C. K. Prahalad’s ideas chime with our times – especially in the wake of the financial crisis and resulting global depression. They are also echoed by the work of Jim Collins, author of the 2001 bestseller Good to Great (and co-author of the 1994 bestseller Built to Last). Collins champions a combination of selflessness, humility and iron will. These leaders are usually ‘quiet leaders’ and not the larger-than-life figures, the charismatic heroes much feted by Wall Street and the City. For leadership, humility is the final frontier.
Collins introduced a new term to the leadership lexicon to describe this type of leader – Level 5 leadership. Going through the skills at each level, Level 1 is about individual capability, someone who uses their knowledge and talent to contribute to the organization. Level 2 is about team skills and working with a group effectively. At Level 3 a person exhibits managerial competence, they can get people organized towards shared goals. Level 4 is leadership in the conventional non-Jim Collins sense, they articulate vision and stimulate performance.
At the top level is Level 5. Level 5 is great, while Level 4 leaders are merely good.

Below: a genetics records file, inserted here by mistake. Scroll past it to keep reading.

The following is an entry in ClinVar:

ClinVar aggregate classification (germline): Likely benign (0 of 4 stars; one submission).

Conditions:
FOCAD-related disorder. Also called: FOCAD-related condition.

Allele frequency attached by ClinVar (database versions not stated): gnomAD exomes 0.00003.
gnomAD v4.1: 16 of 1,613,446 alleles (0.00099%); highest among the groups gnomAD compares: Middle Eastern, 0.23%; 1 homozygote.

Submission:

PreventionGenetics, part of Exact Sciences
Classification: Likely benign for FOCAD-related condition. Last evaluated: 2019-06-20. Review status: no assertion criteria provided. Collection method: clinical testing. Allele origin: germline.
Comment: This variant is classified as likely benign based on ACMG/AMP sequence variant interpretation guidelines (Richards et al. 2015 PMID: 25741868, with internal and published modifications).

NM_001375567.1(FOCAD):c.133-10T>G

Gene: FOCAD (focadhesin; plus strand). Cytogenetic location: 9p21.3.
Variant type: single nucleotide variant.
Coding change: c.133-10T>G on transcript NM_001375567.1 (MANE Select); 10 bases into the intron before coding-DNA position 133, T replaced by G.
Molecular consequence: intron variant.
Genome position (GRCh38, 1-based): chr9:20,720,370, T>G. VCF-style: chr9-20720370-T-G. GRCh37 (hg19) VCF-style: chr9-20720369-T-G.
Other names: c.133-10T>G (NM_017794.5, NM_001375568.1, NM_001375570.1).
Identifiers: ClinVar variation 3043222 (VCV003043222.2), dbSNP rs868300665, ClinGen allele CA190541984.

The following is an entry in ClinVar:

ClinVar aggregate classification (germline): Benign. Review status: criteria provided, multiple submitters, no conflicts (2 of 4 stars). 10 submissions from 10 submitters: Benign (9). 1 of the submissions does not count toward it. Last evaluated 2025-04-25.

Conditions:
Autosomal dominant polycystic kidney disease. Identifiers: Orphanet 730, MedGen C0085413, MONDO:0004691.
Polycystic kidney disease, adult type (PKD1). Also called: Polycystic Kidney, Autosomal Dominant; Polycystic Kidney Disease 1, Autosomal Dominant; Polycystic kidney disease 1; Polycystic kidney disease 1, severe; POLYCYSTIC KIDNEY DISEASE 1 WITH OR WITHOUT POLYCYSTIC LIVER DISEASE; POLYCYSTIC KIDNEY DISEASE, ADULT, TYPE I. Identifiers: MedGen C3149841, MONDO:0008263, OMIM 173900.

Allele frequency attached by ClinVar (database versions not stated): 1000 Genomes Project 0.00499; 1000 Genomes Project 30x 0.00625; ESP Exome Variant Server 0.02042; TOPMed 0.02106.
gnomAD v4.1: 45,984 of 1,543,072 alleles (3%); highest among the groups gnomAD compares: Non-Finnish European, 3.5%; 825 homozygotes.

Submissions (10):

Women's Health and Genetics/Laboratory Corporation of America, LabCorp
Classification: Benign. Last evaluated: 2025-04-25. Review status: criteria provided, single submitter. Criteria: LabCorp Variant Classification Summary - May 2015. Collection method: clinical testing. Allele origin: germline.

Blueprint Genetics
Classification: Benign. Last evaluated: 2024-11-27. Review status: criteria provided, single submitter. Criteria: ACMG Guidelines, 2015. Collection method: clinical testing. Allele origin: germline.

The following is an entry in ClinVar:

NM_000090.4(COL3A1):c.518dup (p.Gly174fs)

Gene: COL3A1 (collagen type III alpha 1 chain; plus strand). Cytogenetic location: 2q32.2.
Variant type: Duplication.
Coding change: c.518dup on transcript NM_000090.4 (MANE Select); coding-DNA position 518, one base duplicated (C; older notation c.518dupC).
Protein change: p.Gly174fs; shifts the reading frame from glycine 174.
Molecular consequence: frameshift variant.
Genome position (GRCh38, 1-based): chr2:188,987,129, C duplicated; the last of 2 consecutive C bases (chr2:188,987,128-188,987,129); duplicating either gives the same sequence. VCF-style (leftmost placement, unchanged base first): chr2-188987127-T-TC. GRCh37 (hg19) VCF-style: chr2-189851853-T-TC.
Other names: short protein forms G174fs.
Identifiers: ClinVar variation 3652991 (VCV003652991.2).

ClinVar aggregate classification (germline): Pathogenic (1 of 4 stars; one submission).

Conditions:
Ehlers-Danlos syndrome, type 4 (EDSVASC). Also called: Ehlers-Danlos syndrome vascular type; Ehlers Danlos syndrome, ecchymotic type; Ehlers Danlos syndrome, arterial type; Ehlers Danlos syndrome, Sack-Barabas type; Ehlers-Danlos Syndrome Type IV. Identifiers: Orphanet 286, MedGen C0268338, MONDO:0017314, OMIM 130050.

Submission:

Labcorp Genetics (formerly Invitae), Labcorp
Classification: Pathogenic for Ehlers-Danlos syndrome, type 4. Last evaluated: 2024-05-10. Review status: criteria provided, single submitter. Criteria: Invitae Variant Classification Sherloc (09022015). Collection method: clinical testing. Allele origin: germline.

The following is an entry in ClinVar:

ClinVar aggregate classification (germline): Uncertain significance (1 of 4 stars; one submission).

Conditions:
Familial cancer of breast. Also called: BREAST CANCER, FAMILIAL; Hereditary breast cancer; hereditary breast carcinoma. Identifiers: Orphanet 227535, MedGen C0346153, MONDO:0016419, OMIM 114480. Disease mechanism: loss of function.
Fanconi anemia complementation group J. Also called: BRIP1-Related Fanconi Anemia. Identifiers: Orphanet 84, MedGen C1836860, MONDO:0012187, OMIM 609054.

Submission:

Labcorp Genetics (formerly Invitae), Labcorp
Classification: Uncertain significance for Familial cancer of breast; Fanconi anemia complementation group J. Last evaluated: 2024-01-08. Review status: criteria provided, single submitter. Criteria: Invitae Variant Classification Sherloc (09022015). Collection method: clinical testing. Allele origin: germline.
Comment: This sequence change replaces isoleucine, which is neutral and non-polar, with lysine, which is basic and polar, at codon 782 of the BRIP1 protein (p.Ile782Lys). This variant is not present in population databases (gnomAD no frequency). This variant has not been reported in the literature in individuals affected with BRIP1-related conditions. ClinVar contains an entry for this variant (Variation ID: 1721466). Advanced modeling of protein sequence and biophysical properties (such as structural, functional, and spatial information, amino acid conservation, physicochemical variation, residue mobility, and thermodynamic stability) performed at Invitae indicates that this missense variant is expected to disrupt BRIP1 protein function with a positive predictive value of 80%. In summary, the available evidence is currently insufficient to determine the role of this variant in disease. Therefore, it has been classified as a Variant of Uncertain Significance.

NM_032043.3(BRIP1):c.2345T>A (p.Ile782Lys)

According to Collins, humility is a key ingredient of Level 5 leadership. His simple formula is Humility + Will = Level 5. ‘Level 5 leaders are a study in duality’, notes Collins, ‘modest and willful, shy and fearless.’ Level 5 leaders display a number of distinct attributes. Although instrumental in achieving great results, they never brag about it, preferring to avoid the limelight.
They are resolute about the organization’s objectives but do not motivate through force of personality in a charismatic sense, but through demonstrating principles and standards. While panning for sustained success they are happy and even keen to organize an effective successor.
When thing go wrong, they do not pass the buck. Instead they are happy to shoulder the burden of responsibility. And when things go well, then are quick to praise others and acknowledge the contributions of their team.
Change your perspective of leadership to adopt a Level 5 view of the world and the talent map of the organization changes. Level 5 leaders can be found inside most organizations. The problem is the cult of the heroic leader that permeates the business world and much further afield.
The questions for the leader raised by the issue of humility are many and varied. In the end they can be distilled down to whether they get a buzz from the achievements of others or solely from their own.
C. K. Prahalad’s most important book is The Fortune at the Bottom of the Pyramid (Wharton Press, 2004). It helped reconfigure views of the poorest people in emerging markets.
It is worth reading Jim Collins’ Good To Great: Why Some Companies Make The Leap… And Others Don’t (HarperBusiness, 2001) and seeking out his Harvard Business Review article ‘Level 5 Leadership: The Triumph of Humility and Fierce Resolve’ (January, 2001).